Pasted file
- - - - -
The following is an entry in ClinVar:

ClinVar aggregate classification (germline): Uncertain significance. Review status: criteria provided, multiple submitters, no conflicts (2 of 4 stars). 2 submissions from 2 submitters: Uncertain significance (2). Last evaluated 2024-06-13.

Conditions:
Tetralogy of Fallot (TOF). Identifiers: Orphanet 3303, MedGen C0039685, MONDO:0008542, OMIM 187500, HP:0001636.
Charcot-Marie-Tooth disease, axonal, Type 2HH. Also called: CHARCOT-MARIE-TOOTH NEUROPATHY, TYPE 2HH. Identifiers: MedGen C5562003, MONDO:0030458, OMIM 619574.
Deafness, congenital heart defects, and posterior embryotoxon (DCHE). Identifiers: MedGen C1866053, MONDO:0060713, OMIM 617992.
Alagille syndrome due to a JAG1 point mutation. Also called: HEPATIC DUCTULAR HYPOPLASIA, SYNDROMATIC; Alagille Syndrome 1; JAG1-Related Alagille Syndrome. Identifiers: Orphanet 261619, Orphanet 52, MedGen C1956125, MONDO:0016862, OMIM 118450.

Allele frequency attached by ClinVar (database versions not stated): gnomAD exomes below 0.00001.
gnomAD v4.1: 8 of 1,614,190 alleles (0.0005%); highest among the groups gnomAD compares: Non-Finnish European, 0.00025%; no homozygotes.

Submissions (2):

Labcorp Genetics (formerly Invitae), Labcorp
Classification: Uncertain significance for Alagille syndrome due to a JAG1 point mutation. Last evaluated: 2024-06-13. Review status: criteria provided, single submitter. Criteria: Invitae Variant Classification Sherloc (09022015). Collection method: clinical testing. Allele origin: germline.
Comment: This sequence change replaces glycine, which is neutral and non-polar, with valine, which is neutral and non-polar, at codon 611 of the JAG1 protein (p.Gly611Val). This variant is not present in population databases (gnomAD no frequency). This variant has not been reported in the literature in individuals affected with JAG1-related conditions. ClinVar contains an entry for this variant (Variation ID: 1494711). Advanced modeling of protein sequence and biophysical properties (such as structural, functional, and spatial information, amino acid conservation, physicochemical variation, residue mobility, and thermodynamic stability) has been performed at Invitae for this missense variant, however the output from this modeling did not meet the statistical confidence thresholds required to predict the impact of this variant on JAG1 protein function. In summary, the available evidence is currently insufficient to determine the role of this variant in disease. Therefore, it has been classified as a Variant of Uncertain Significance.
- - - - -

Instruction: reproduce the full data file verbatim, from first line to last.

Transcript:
The following is an entry in ClinVar:

ClinVar aggregate classification (germline): Uncertain significance. Review status: criteria provided, multiple submitters, no conflicts (2 of 4 stars). 2 submissions from 2 submitters: Uncertain significance (2). Last evaluated 2024-06-13.

Conditions:
Tetralogy of Fallot (TOF). Identifiers: Orphanet 3303, MedGen C0039685, MONDO:0008542, OMIM 187500, HP:0001636.
Charcot-Marie-Tooth disease, axonal, Type 2HH. Also called: CHARCOT-MARIE-TOOTH NEUROPATHY, TYPE 2HH. Identifiers: MedGen C5562003, MONDO:0030458, OMIM 619574.
Deafness, congenital heart defects, and posterior embryotoxon (DCHE). Identifiers: MedGen C1866053, MONDO:0060713, OMIM 617992.
Alagille syndrome due to a JAG1 point mutation. Also called: HEPATIC DUCTULAR HYPOPLASIA, SYNDROMATIC; Alagille Syndrome 1; JAG1-Related Alagille Syndrome. Identifiers: Orphanet 261619, Orphanet 52, MedGen C1956125, MONDO:0016862, OMIM 118450.

Allele frequency attached by ClinVar (database versions not stated): gnomAD exomes below 0.00001.
gnomAD v4.1: 8 of 1,614,190 alleles (0.0005%); highest among the groups gnomAD compares: Non-Finnish European, 0.00025%; no homozygotes.

Submissions (2):

Labcorp Genetics (formerly Invitae), Labcorp
Classification: Uncertain significance for Alagille syndrome due to a JAG1 point mutation. Last evaluated: 2024-06-13. Review status: criteria provided, single submitter. Criteria: Invitae Variant Classification Sherloc (09022015). Collection method: clinical testing. Allele origin: germline.
Comment: This sequence change replaces glycine, which is neutral and non-polar, with valine, which is neutral and non-polar, at codon 611 of the JAG1 protein (p.Gly611Val). This variant is not present in population databases (gnomAD no frequency). This variant has not been reported in the literature in individuals affected with JAG1-related conditions. ClinVar contains an entry for this variant (Variation ID: 1494711). Advanced modeling of protein sequence and biophysical properties (such as structural, functional, and spatial information, amino acid conservation, physicochemical variation, residue mobility, and thermodynamic stability) has been performed at Invitae for this missense variant, however the output from this modeling did not meet the statistical confidence thresholds required to predict the impact of this variant on JAG1 protein function. In summary, the available evidence is currently insufficient to determine the role of this variant in disease. Therefore, it has been classified as a Variant of Uncertain Significance.